The Environmental Protection Agency estimates the cost of maintenance for pervious concrete as
$200/acre per year.
Western has the potential to receive LEED credits to aid in funding the project through various
credits such as Innovation in Design, Stormwater Management, and Reduced Site Disturbance.
Wilson Toyota in Bellingham saved ~$500,000 by installing pervious pavement for their parking
lots by no longer having to spend money on stormwater management
Size of lots we propose to pave with pervious concrete: 460,000 sq. ft/10.55 acre, which contains
1064 parking spots.
Installing pervious concrete is likely to cost either the same or a bit more than traditional pavement
alternatives. Pervious concrete, however, bypasses the need for expensive stormwater management and
maintenance costs, and therefore will save money. Potential LEED credits are available to Western as a result of
this installation decision as well. Estimates developed by our project indicate the costs to resurface the 10.55 acre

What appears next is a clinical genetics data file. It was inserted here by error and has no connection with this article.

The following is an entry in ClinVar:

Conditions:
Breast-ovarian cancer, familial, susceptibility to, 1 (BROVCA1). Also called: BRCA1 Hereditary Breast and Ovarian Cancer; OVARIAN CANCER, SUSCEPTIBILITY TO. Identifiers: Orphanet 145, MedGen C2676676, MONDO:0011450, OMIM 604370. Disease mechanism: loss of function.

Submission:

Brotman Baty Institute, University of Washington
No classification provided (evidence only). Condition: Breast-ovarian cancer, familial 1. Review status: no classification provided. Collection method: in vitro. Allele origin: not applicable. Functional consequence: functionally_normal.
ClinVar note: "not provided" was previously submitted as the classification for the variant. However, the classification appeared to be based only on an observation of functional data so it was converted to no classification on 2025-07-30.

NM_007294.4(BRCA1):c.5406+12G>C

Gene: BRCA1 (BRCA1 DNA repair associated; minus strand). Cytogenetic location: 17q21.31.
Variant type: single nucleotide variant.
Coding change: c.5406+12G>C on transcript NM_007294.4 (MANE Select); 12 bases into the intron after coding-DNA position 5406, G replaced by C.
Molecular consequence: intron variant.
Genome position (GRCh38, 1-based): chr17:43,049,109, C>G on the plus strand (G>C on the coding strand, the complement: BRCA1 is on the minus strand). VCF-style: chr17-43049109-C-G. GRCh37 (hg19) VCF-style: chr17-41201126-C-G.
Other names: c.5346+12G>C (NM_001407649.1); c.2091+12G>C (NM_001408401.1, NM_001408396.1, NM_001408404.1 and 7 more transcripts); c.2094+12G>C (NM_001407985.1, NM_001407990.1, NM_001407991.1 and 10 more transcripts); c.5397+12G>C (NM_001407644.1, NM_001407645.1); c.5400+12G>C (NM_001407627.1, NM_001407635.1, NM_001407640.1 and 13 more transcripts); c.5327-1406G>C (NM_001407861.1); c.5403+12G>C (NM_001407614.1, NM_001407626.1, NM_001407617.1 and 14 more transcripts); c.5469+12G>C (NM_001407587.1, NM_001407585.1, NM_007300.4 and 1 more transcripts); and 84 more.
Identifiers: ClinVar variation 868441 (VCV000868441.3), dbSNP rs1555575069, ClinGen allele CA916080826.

commuter C lots on Westerns campus may vary from $ 1.8-$4.05 million based on the $4 and 9$/sq. ft. costs
provided by our research.
In an effort to promote sustainable, environmentally-sound campus development, pervious concrete
should be used for resurfacing the gravel parking lots on Westerns campus. Pervious concrete has been proven
effective at protecting water quality while being durable and cost effective in comparison to traditional building
materials. With this project, the College has the opportunity to reconsider and enhance its academic facilities and
campus spaces, particularly with regards to environmental sustainability. By using sustainable building practices
the University serves a model for the community and lives up to its reputation as being at the forefront of
sustainability and environmental protection.
Limitations/Future Works
With a large construction project like this there may be a number of variables and unknowns that may
become more apparent as the project progress and the question of how to deal with them. Some potential issues
that may need to be addressed include;
Time/Logistics, a large project may be difficult to implement at one. If necessary or desired the